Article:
By Sigrid Fowler
All writers in Op Ed are here to inform and acknowledge issues of importance to our communities, however these writings represent the views and opinions of the authors and not necessarily of The Advertiser.
The Lord’s Prayer is recorded in Luke 11: 2-4 and Matthew 6: 9-13. The prayer in Luke ends with “and lead us not into temptation,” but Matthew includes the petition “deliver us from evil.” Those looking to quibble over biblical inconsistencies may bring up questions about the differences in these two texts of the Lord’s Prayer, but they need not trouble us. Luke received the shortened version, Matthew the more complete one. Those the gospel writers interviewed told what they remembered, and their recall was slightly different, a very human situation. Some manuscripts of Matthew’s gospel also include the final doxology we all know—“for thine is the kingdom, the power, and the glory forever and ever. Amen.”
Divine deliverance is well-attested in the biblical record. God came to regret creating humanity when the earth fell into constant violence. A flood cleansing the planet resulted, buthe delivered the animals and one human family—Noah, his wife and sons. Later, God delivered the Hebrew nation from Egyptian slavery. In a drama within a drama, God not only changed Israel’s history forever but also delivered them in the terrifying scene they faced. The Red Sea halted their progress as Pharaoh’s army threatened from behind, and God made a way through it. The Passover, observed yearly in Jewish homes, recalls this deliverance.
God delivered the Hebrews from their enemies again and again. He judged Israel’s idolatry and unfaithfulness to him by allowing the oppressors, but in mercy he raised up leaders to break them free. That’s what the Book of Judges is all about.Later, with one smooth stone from David’s sling, God delivered Israel from the giant Goliath, who came out from the Philistine army to challenge Saul’s forces to single combatand mock Israel’s God. When David became king, he led Israel to victory over their enemies many times. The psalms attributed to him are filled with his praise of God, the Deliverer. Psalm 27 is a good example, and in Psalm 23, which many of us have memorized, David says, “ You have prepared a table before me in the presence of my enemies; you anoint my head with oil, my cut runs over” (v. 5). Clearly the enemies are of little concern to David at this moment. He knows the Deliverer.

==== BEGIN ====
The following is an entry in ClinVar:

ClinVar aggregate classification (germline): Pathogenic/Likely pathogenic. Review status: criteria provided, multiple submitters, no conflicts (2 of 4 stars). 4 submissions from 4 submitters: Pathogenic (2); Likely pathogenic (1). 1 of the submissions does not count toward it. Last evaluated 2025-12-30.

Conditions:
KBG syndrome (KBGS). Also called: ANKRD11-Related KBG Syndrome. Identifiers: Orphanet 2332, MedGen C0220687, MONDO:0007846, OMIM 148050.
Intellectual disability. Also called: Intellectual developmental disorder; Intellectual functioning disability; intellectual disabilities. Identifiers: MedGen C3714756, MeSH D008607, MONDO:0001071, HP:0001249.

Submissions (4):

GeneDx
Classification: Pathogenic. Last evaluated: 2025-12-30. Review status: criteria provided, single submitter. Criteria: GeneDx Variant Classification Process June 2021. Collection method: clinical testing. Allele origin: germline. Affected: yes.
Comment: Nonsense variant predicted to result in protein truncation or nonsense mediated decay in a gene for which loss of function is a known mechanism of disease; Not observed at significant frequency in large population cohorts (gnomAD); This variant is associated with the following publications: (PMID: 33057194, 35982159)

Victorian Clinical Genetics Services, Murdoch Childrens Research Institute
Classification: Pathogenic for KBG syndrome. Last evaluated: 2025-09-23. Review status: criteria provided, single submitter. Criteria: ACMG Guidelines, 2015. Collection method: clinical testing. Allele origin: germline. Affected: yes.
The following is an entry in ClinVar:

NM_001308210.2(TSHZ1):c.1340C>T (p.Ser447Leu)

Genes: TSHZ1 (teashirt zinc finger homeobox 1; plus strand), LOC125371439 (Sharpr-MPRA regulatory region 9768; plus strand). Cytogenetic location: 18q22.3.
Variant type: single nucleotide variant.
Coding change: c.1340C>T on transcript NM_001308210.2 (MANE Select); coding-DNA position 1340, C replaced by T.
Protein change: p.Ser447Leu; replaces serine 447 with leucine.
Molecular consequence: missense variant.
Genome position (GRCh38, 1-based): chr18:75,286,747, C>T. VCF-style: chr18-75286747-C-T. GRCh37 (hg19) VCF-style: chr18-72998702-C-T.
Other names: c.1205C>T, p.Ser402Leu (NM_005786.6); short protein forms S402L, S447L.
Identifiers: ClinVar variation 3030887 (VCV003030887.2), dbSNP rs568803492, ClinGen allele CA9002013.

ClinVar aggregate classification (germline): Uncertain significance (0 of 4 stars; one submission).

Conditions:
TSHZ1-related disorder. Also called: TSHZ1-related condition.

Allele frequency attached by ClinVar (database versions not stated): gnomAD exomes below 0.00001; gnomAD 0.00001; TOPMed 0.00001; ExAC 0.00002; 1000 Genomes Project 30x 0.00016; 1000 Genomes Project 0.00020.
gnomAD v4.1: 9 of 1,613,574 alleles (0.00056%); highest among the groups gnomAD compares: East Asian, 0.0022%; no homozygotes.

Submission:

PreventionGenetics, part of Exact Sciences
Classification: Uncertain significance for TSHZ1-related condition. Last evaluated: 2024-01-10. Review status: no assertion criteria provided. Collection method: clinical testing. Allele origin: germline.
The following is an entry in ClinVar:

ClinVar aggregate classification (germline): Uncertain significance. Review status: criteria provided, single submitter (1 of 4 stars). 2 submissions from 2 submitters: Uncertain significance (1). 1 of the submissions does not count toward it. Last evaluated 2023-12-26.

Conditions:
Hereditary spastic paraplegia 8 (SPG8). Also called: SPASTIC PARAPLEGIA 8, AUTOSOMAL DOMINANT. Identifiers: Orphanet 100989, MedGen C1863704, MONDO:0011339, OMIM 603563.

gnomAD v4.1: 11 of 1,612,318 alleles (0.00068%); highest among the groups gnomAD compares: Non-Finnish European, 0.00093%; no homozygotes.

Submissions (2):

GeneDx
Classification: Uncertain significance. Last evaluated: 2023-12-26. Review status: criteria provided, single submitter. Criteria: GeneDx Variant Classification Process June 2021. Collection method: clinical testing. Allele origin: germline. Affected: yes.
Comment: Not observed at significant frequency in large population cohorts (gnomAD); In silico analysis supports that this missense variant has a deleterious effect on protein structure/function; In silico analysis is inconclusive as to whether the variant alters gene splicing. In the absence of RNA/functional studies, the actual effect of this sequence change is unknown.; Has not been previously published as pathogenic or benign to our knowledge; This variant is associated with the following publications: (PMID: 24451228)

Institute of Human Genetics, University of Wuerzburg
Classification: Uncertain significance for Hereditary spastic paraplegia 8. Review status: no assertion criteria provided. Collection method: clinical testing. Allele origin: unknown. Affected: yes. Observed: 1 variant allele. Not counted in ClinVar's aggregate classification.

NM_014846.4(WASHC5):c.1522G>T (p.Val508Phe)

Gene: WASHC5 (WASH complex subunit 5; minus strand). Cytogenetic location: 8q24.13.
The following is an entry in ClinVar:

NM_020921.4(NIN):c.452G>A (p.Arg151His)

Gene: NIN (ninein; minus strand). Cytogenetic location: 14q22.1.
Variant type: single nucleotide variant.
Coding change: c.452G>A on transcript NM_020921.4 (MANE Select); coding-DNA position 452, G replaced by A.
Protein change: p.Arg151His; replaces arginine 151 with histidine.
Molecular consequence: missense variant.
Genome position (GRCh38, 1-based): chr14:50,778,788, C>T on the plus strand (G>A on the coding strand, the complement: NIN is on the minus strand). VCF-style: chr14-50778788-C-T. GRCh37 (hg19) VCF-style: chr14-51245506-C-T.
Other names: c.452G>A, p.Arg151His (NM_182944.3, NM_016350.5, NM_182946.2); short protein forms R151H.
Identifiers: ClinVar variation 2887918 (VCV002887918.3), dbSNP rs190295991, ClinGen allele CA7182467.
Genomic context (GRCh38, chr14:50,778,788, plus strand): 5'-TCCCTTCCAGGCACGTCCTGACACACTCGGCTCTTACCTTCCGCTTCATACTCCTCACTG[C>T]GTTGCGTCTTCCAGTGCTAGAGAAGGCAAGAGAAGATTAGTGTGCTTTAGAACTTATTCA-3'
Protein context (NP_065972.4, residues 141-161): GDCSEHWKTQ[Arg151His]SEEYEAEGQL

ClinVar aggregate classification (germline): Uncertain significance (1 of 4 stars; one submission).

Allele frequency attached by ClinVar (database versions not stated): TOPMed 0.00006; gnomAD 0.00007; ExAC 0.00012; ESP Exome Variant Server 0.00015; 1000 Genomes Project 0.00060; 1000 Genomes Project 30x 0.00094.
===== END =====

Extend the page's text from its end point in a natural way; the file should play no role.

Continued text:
The psalms name other kinds of deliverance—liberation from fear, physical illness, and even death. One psalmist speaks within himself then in thanksgiving turns his attention directly to God: “Return, O my soul, to your rest; for the LORD has dealt bountifully with you. / For you have delivered my soul from death, my eyes from tears, my feet from stumbling; / I will walk before the LORD in the land of the living” (Ps 116: 7-9). Every person who knows and trusts God will remember such moments, perhaps nothing so dramatic as being delivered from death (did you ever fall asleep while driving?) but real examples of deliverance that can be explained in no other way than God’s merciful care.
Deliverance from unclean spirits was a prominent part of Jesus’ ministry. The freeing of the Gerasene man is a dramatic example. Luke says, “For a long time he had worn no clothes, and he had not lived in a house but among the tombs” (Luke 8: 27b). Mark adds: “And no one could bind him anymore, not even with a chain, for he had often been bound with shackles and chains, but he wrenched the chains apart, and he broke the shackles in pieces. No one had the strength to subdue him” (Mark 5: 3-4). When Jesus commands, the response is immediate: “My name is Legion, for we are many” (Mark 5: 9b). It’s hard to imagine a worse situation, yet in minutes the man is delivered as the townsfolk discover: “And they came to Jesus and saw the demon-possessed man, the one who had had the legion, sitting here clothed and in his right mind” (Mark 5: 15).
Jesus’ ultimate purpose was the deliverance of sinners. Paul writes to the Colossians and to us: “And you, who were dead in your trespasses and the uncircumcision of your flesh, God made alive together with him, having forgiven us all our trespasses, by canceling the record of debt that stood against us with its legal demands. This he set aside, nailing it to the cross. He disarmed the rulers and authorities and put them to open shame by triumphing over them in him” (Col 2: 13-15). Thanks be to God. And he still delivers.